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Weight loss: The importance of energy balance

Weight Loss

The term ”weight loss” brings a number of concepts to mind – counting calories, low-fat foods, and crash dieting. But what does “losing weight” really mean and what happens to the body during this process? Energy balance is very important. Learn what’s behind it and the role it plays in weight loss.

It’s well known that foods contain calories. It’s less known, however, that calories are important energy suppliers. The human body burns the food we consume and can therefore use it as energy to sustain itself. It needs this energy for a variety of movements and in particular for maintaining important basic body functions. These include all metabolic activities and the maintaining of a constant body temperature. Energy is generally specified in kilocalories (kcal) and kilojoules (kJ).

Energy balance – the basis for any physical changes

Energy balance is the difference between energy intake and energy requirements, thus the difference between the energy absorbed and actual energy required. The supply of energy is equivalent to the food intake and can therefore be determined relatively easily by counting kilocalories. In contrast, the daily energy requirements, also known as the metabolic rate, is comprised of more complex parts: the basal metabolic rate and the energy conversion rate. Another, less well-known component of the energy demand is thermogenesis.

Basal metabolic rate

The basal metabolic rate is the amount of energy required by the human body – in a state of complete rest and with an empty stomach – to maintain its functions, in particular its basic metabolism and body temperature.

The basal metabolic rate of a person is determined by factors such as gender, age, size, weight, the proportion of the body’s muscle mass, the body surface area, and certain hormonal factors.

Energy conversion rate

The energy conversion rate results from all physical activities such as lying, sitting, standing, running, intense physical activity, and digestion. Depending on a person’s activity level, the energy conversion rate can vary greatly. For example, a person working while standing and regularly doing a lot of sports will show a much higher energy conversion rate than someone working in a sitting position and moving seldom or hardly at all during leisure activities.


Thermogenesis is the third factor that affects your caloric consumption. During certain metabolic processes, excess energy is converted into heat and thus directly burned. The degree of this energy combustion differs from person to person on an individual basis. Part of thermogenesis is also food-induced: For example, already during metabolization, 30-40% of energy from proteins is released into the environment in the form of heat.

When do I lose and gain weight?

Simply put: If your daily energy intake is greater than your daily energy need, there is a positive energy balance – and you gain weight. The excess energy is stored in the body – mainly in the form of fat. However, if your daily energy intake is lower than your daily energy requirements, there is a negative energy balance – and you lose weight. The resulting calorie deficit is balanced by the body drawing energy from stored fat, muscles, or other energy reservoirs.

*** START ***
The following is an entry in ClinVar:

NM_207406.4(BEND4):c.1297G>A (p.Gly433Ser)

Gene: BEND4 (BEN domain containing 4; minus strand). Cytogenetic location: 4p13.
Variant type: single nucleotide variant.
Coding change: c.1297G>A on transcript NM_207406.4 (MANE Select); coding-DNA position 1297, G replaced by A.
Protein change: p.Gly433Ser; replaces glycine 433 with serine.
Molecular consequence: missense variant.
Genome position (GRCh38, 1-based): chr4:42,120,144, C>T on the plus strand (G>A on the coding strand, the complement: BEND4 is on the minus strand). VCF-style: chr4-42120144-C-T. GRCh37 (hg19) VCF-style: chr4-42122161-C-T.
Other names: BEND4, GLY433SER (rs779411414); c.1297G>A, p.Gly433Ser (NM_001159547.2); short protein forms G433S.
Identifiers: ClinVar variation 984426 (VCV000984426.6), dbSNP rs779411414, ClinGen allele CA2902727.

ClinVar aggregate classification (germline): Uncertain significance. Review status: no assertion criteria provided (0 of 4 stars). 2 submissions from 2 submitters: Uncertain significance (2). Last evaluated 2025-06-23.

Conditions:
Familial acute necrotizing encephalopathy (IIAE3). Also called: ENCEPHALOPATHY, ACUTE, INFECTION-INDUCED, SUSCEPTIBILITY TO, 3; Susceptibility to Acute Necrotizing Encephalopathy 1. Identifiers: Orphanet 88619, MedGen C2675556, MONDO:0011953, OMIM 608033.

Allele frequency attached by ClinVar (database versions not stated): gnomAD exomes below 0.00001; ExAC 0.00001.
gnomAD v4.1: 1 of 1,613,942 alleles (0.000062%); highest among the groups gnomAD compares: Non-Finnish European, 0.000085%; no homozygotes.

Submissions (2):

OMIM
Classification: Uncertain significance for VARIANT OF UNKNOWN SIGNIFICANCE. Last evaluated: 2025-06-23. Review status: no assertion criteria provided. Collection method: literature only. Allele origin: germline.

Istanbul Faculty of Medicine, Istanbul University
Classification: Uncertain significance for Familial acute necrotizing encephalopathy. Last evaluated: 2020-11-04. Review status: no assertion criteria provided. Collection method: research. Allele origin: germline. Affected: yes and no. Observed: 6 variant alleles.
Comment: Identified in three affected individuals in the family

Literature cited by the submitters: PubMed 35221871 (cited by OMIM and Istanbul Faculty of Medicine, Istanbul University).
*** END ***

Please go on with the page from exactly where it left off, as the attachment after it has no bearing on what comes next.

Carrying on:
How do I attain a negative calorie balance?

Basically, there are three factors that you can influence to attain a negative calorie balance and, as a result, lose weight: The first of these is to lower the energy supply by reducing the daily caloric intake. Drastic diets, however, should be handled with care, because over time, the body will adapt to an energy deficiency and respond by reducing the basal metabolic rate and moving into a kind of energy saving mode. Instead of radical dieting, we therefore recommend a healthy diet in the long term, a diet that provides your body with exactly the nutrients it needs.

In addition to reducing the energy supply, you may also increase your consumption of energy, that is, increase your energy conversion rate. This you can do by adopting a more active lifestyle – by moving more at work, in school, or at home – or, naturally, by doing sports. Training with Freeletics Bodyweight, Freeletics Running, or the combination of the two, is ideally suited for this. An additional benefit of frequent workouts is the after burn effect. It makes your body burn an increased amount of energy not only during exertion, but also for several hours thereafter.

Regular training will also affect your caloric consumption in the long term: As mentioned previously, the proportion of the body’s own muscle mass influences the basal metabolic rate significantly. In short: With an increasing muscle mass, your body also burns more calories – even in a state of rest. Be it targeted weight training in the gym, exercises using your own body weight only, or even running,  doing sports regularly will increase the proportion of your body’s muscle mass and therefore its energy needs.

Important: More muscles also imply more weight. If despite your workouts, your scale indicates the same or even increased weight, you may still have lost some body fat.

To lose weight successfully and long-term, we recommend that you combine a reduced caloric intake with sports. Weight loss does not depend on the meticulous counting of supplied and consumed calories, but rather on a conscious and purposeful lifestyle that considers the findings described here on a daily basis.